• summarising the points made in a discussion between two speakers and the writing of a discursive essay on a topic set (Advanced Higher – external).
Writing and Grammatical Awareness
Within the Higher Still framework in Modern Languages, the internal writing tasks at each level are intended to provide a focus for the development (in a supported way) of the writing skills and grammatical awareness which students will need to demonstrate in the external assessment. The strong link between the two receptive skills of speaking and writing is also emphasised: each should be used to support and develop the other. It is often by putting in written form the ideas and expressions which the student has been practising in the spoken form that it becomes possible to discuss any grammatical errors and to suggest more appropriate constructions. It is not necessarily by doing more speaking practice on a topic that that the performance improves. It is often by moving to the written form and analysing the expression that the student can improve accuracy in both speaking and writing.
Example: The use of an internal writing task as a focus for the development of grammatical awareness, while also providing the basis for an improved speaking performance, is well illustrated by the preparation of a Personal Record of Achievement in the Language unit award at Higher level. The task is to write three sections of a Personal Record of Achievement, which could be used as a written introduction of the student to a future correspondent or employer in the target country. The three obligatory sections are Leisure interests (from the Lifestyles theme), Career to Date and Career Aspirations (both from the theme of Education and Work).
Formal register and a high degree of written accuracy are required. Indeed the task has been selected to provide the focus for discussion of style and accuracy with the students and to act as the stimulus for the revision/teaching of specific areas of grammar. The section on Leisure interests would be written mainly in the present tense and encourages revision of that tense and the introduction of less common verbs and structures e.g. reflexive verbs. The section on Career to Date would be written mainly in the past tense and would allow for the revision and extension of past tenses, including at Higher the Pluperfect tense and the combination of the Imperfect and Perfect tenses (in French). The final section on Career Aspirations would allow for revision and extension of the future and conditional tenses and the role of modal verbs.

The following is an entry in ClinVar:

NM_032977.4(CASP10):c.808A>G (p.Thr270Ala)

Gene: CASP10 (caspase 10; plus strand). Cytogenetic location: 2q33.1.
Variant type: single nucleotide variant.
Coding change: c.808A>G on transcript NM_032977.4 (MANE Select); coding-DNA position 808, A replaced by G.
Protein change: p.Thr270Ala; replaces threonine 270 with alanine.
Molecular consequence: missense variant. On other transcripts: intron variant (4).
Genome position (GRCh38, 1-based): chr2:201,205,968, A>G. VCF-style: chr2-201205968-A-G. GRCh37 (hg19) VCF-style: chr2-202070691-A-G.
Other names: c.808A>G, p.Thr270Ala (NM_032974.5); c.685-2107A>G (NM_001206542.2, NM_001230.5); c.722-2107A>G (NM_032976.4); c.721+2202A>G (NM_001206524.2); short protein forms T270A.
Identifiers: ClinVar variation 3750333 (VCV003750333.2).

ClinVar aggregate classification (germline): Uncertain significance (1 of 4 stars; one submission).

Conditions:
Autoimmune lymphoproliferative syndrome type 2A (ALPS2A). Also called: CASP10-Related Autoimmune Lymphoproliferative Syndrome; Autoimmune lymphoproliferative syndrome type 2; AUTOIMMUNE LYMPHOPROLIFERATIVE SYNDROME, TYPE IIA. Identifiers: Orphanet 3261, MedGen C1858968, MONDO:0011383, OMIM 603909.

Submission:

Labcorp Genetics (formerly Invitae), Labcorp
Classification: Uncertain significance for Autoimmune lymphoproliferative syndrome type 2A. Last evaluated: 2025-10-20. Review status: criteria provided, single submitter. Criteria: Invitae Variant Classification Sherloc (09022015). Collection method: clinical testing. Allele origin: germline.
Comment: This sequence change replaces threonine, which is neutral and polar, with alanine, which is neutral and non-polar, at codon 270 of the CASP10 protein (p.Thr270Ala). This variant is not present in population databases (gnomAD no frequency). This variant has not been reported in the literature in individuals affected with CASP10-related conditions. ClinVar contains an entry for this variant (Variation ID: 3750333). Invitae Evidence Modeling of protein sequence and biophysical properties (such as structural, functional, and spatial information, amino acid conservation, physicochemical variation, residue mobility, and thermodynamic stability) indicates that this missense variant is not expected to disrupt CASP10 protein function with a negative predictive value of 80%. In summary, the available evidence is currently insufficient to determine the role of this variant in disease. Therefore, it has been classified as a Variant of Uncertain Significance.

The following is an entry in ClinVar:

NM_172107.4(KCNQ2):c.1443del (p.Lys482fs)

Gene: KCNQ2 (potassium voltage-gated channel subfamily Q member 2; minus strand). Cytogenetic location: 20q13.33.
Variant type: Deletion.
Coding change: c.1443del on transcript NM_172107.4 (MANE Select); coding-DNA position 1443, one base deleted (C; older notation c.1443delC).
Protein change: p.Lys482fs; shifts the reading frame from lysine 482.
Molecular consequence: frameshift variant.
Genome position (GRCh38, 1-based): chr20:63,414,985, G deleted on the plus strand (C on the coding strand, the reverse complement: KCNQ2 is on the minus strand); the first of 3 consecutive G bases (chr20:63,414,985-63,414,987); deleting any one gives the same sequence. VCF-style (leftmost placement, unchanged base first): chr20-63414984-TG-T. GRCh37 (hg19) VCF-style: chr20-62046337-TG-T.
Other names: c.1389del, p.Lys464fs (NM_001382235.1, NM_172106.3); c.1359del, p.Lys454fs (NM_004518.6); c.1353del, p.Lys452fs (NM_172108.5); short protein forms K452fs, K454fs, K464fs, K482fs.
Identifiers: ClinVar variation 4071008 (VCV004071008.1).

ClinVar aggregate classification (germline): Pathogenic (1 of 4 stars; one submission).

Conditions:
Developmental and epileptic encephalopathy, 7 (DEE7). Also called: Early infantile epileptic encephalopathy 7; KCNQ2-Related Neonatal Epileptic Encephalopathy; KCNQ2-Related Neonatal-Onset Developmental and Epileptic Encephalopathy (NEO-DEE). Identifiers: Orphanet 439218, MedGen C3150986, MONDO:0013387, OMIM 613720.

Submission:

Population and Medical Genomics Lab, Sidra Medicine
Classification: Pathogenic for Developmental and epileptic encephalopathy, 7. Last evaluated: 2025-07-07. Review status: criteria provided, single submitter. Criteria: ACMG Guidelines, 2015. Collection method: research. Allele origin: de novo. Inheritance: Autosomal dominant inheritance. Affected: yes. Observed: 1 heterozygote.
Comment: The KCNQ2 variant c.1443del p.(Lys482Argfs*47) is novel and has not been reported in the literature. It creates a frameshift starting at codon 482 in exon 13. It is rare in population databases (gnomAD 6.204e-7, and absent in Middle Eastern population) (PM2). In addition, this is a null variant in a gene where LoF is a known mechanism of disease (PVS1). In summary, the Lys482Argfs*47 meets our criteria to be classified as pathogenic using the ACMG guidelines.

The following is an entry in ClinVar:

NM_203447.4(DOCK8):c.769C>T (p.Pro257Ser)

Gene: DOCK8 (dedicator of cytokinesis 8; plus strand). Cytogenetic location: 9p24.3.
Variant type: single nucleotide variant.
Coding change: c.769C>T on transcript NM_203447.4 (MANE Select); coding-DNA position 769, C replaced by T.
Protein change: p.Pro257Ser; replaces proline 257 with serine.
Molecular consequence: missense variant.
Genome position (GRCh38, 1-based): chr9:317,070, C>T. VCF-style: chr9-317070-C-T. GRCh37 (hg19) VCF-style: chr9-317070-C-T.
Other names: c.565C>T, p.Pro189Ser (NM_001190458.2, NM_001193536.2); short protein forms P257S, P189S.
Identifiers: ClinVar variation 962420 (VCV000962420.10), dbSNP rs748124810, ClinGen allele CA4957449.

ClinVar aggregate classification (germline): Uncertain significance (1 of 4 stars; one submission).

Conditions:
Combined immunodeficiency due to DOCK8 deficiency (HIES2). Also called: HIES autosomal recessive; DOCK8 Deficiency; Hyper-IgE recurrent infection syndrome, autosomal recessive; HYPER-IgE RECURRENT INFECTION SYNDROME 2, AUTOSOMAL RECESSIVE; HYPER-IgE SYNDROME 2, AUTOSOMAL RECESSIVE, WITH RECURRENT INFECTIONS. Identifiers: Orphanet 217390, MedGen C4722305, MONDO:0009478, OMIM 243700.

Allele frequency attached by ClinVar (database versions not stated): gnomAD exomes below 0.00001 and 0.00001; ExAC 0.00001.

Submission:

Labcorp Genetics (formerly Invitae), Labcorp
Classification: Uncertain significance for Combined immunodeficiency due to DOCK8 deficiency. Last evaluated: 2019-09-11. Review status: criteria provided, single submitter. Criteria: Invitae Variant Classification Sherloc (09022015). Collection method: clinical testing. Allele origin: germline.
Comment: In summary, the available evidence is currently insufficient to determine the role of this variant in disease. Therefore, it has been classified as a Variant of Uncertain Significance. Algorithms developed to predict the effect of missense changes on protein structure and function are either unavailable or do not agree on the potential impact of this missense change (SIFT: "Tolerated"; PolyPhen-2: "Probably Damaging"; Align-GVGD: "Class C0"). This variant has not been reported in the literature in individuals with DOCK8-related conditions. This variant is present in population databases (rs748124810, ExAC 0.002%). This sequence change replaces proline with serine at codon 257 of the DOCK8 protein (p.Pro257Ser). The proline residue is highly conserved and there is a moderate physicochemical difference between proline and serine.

In preparation both for the initial assessment of the internal writing task and for any subsequent reassessment, the student is given a high level of support from the teacher. Preparation for the initial assessment would involve the teacher/lecturer and student in preparing a piece of written work on each of the three sections of the Personal Record of Achievement. This would involve whole class work¸ developing from what the student is able to say on each topic, and brainstorming new suggestions in terms of vocabulary and grammatical structures. The work on each section would be rounded off by the production of the student’s first piece of writing on the topic, probably as a homework activity.
This draft would be subject to detailed correction and the student would be encouraged to redraft the original version, so that he/she has a good and accurate copy. Once this process has been completed for each of the three sections, the student is ready for the assessment, which requires the student to write the complete Personal Record of Achievement under controlled conditions, with the aid of a dictionary but without access to the preparatory drafts.
When the teacher corrects the first attempt at the assessment, annotation is used as opposed to detailed correction. In other words the teacher should underline errors and indicate to the student in English what areas need to be improved before a reassessment is attempted. The discussion between teacher and student will focus on points for improvement, which may include spelling, grammatical accuracy, range of vocabulary and language structure, presentation, structure and development of content. This is a clear context for using linguistic terminology for a specific purpose.